By Debbie Burke
A February 2023 article in The Guardian gives hope to us writers of a certain age. According to the story, “older, unpublished writers are now at a premium – with radical, edgy women aged into their 80s particularly sought-after.”
During the economic downturn that began in 2008, mergers and downsizing of publishing companies led to many older, experienced editors being culled to reduce costs. If they were replaced, new hires were younger people willing to work for less money.
Because of that, publishing tended toward a youth-oriented culture. Many agents and editors are Millennials (1981-1996). That led to significant ageism, with older writers being shoved aside unless they were already big-money successes.
I know of one seasoned author who reported a rejection where the agent said, “Your turn is past.”
At a conference several years ago, I pitched a twentyish agent with a book in my Tawny Lindholm Thriller series that stars characters in their 50s. In conversation, there was a passing mention of AARP. She authoritatively informed me, “You can’t join AARP at fifty.”
Oh really? That’s news to all the people who receive solicitations to join around their 50th birthday.
Her incorrect statement was one reason I decided to end the quest for traditional publication and self-publish instead. I didn’t need to fight another uphill battle in the face of arrogant ignorance.
But recently “old” has become cool.
A prime reading demographic are Boomers (born between 1946-1964). They are retiring at increasing rates, have discretionary income to buy books, and time to read them. And they are interested in substantive topics of health, family, giving to others, and quality of life, rather than the celebrity scandal du jour.
Lisa Highton, an associate agent at Jenny Brown Associates, says: “The vast majority of books are bought by women aged 45 and above. They’re a hugely important demographic and increasingly, want to see themselves represented in books.” She adds, there is “value [in] their collected, distilled wisdom, their lifetime of reading and radicalism that is not possible for younger writers.”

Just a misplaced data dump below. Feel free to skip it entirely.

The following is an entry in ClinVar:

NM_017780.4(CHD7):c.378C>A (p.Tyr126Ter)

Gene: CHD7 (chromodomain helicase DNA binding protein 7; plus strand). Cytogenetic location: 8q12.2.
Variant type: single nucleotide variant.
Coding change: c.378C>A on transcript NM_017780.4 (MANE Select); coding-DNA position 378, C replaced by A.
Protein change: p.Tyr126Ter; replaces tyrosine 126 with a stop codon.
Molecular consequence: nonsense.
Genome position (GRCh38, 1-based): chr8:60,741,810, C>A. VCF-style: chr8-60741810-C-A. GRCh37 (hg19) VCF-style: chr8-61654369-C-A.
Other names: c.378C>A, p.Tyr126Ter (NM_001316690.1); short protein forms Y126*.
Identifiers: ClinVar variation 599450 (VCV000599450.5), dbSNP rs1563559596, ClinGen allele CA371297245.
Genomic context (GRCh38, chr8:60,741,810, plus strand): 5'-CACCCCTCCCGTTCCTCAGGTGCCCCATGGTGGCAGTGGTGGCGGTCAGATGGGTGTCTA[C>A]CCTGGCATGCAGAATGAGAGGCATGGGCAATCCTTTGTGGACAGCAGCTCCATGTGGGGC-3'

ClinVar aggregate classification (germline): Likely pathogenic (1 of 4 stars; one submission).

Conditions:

According to Cherry Potts, Arachne Press, there is a “very willing readership” for the work of older women “including that most elusive of reader: the white middle-aged man”.
Leading the trend are a number of recent bestsellers by older women like the debut novel by Bonnie Garmus, Lessons in Chemistry and The Paper Palace by Miranda Cowley Heller. The latter book features characters in their 50s and addresses the long-taboo subject of senior sexuality.
An 81-year-old friend, Marie F. Martin, just completed her seventh novel, a mystery set in 1952 on a Montana farm. She didn’t start writing until she was 70 and has learned, refined, and honed her craft to a high gloss. The latest is her best book yet.
Marie caught the self-publishing trend early on and did well with six books. For her seventh, she decided to query agents and publishers. Again, she’s on the leading edge of a trend. I hope she’s accepted and achieves success—she’s earned it. But, if not, she won’t be disappointed. She’ll self-publish again. Marie’s equanimity carries her over the rollercoaster of despair and elation that goes with a writing career.
In my last post, “Editor/Janitor”, I mentioned retired newspaperman George Ostrom.
Since then, I saw George and his wife having dinner at the senior community where they live. He’s now almost 95 and in declining health. During his long newspaper career, he had a reputation for calling out BS, sometimes to the angry dismay of prominent citizens.
That evening, I went over to their table, introduced myself, and kiddingly asked him, “Are you the Editor/Janitor of the Kalispell Weekly News?”
An awkward hesitation followed.
Uh-oh. By trying to be funny, had I inadvertently embarrassed him?
“Why?” he finally asked. “Do you wanna hit me?”
To my great relief, his humorous spirit remains intact.
Like wine, writers improve with age. Unlike athletes, writers don’t peak in their 20s and 30s then go downhill.
The longer writers live, the more problems we’ve had to solve, the more fascinating and frustrating people we’ve known, the more experiences we’ve enjoyed or suffered. That huge reservoir adds richness, texture, and depth to the stories we create.
Insight and wisdom are hard-earned. By sharing those gifts with readers in books, articles, and blog posts, writers can shine a light on truths that lead to realization, understanding, and empathy for the human condition. Those truths endure through time.
Take heart, senior writers. Contrary to the rejection cited above, our turn is not past.
TKZers: Have you experienced ageism when submitting to editors and agents?
Who’s your favorite senior writer?
The lead characters in the Tawny Lindholm Thriller series are still kicking ass in their 50s. Please check out the new release Deep Fake Double Down, on sale now at Amazon and other major booksellers.